Welcome To Marrying Ghana

The Government Sector

Ghana practises a democratic system of governance. Parliamentary and presidential election was held every four years in accordance with the provisions of the 1992 Constitution. The most recent elections were in 2016, with the country experiencing a smooth transition in government.

The Constitution provides a clearly defined separation of powers among the legislative, executive and judicial arms of government.

There are ten administrative regions in Ghana with 254 metropolitan, municipal and district assemblies (MMDAs). Ghana practises a system of decentralisation where the various regions and MMDAs are allowed some degree of autonomy in decision-making.

Ghana also maintains various structures of traditional rulership recognised under the Constitution. The role of traditional leaders is to mobilise people to pursue developmental goals at the local and community levels. Traditional chiefs in Ghana have been organised into regional and national houses of chiefs.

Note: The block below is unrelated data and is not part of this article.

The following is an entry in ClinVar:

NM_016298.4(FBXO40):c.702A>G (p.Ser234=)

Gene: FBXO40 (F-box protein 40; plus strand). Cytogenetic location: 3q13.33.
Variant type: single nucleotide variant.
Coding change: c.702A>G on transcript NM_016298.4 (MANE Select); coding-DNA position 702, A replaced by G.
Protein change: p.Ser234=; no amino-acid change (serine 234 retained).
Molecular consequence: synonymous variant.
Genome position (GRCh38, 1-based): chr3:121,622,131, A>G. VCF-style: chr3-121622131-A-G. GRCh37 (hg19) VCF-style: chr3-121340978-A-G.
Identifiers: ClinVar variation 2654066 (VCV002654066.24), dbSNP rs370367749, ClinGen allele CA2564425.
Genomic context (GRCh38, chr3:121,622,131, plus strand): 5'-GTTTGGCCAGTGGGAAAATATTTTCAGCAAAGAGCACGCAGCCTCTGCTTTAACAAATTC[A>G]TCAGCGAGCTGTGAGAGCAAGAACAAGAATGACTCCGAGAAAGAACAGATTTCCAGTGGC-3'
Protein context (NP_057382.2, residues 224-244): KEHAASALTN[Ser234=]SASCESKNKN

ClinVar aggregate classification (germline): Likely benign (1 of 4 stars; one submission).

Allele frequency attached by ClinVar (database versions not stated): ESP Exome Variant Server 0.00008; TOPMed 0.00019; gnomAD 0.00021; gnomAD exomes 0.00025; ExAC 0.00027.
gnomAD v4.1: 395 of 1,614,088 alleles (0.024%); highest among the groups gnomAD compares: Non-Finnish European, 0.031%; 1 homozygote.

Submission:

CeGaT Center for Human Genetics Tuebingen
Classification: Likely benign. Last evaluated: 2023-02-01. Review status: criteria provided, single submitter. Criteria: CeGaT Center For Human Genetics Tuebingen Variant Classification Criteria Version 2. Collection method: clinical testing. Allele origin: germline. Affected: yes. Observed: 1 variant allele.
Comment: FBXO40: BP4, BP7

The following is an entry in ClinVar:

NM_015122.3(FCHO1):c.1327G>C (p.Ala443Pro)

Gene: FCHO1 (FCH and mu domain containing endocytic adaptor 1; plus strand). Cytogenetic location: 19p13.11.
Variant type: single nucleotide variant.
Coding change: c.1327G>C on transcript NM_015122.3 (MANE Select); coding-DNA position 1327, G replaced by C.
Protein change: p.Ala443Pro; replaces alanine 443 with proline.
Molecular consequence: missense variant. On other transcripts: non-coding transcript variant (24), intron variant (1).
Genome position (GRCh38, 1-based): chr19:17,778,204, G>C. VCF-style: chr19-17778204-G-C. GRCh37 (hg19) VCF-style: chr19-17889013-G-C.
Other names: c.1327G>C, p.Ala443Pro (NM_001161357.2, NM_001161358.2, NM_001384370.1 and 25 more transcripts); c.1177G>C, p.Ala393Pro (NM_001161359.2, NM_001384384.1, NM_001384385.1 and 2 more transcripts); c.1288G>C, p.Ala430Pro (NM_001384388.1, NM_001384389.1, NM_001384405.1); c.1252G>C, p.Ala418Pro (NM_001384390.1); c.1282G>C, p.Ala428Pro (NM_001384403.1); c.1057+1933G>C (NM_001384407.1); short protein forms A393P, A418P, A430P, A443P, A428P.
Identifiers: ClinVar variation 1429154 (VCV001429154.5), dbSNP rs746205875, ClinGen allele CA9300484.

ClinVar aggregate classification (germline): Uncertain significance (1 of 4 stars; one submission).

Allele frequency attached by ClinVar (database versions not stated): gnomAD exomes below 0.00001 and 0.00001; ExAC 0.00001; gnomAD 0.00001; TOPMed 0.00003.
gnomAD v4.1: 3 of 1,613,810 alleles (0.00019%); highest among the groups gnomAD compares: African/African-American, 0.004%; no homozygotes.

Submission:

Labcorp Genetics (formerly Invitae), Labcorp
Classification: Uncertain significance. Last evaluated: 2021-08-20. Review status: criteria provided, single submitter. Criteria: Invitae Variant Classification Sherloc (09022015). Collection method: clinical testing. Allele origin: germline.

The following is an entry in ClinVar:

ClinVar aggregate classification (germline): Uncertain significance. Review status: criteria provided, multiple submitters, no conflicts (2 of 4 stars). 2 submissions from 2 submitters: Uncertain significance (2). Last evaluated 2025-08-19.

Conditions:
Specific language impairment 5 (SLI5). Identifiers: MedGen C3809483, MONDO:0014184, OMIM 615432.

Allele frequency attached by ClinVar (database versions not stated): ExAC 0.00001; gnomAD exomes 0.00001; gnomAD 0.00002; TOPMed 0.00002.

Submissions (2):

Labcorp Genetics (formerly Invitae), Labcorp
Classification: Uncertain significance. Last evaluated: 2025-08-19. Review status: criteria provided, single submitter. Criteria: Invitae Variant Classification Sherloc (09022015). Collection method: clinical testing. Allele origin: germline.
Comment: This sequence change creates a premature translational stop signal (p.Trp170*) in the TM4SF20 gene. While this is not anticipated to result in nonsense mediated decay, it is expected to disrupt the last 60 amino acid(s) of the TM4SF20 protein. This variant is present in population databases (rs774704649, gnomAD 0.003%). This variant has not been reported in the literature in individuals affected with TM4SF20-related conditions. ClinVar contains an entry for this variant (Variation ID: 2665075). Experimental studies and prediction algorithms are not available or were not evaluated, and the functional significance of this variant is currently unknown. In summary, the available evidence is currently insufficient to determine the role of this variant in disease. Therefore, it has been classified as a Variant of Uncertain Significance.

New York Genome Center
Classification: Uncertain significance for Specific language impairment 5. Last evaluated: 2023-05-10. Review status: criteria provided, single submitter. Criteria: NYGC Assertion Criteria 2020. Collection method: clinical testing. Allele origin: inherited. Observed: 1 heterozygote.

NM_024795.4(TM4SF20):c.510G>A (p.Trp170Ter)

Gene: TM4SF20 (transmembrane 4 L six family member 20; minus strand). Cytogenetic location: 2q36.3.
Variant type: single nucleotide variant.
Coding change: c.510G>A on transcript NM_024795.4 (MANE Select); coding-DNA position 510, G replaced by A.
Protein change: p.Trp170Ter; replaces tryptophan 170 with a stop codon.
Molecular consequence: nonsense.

Ghana’s legal system is based on the 1992 Constitution, with statutes being enacted by Parliament; and rules, orders and regulations enacted through delegated legislation, common law and customary (traditional) law. The hierarchy of the court structure in Ghana is as follows:

  • The Supreme Court (i.e. the highest court);
  • The Court of Appeal, and the High Courts (these two courts and the Supreme Court are together referred to as the superior courts of judicature); and
  •  The Circuit and District courts, which form the lower courts.


The office of the Attorney-General of Ghana has powers to prosecute matters on behalf of the State and is required to be joined in all legal actions against the State.

The Office of the Special Prosecutor was recently set up as a specialised agency to investigate specific cases of corruption involving public officers, and politically exposed persons in the performance of their functions, as well as individuals in the private sector implicated in the commission of corruption and to prosecute these offences on the authority of the Attorney-General.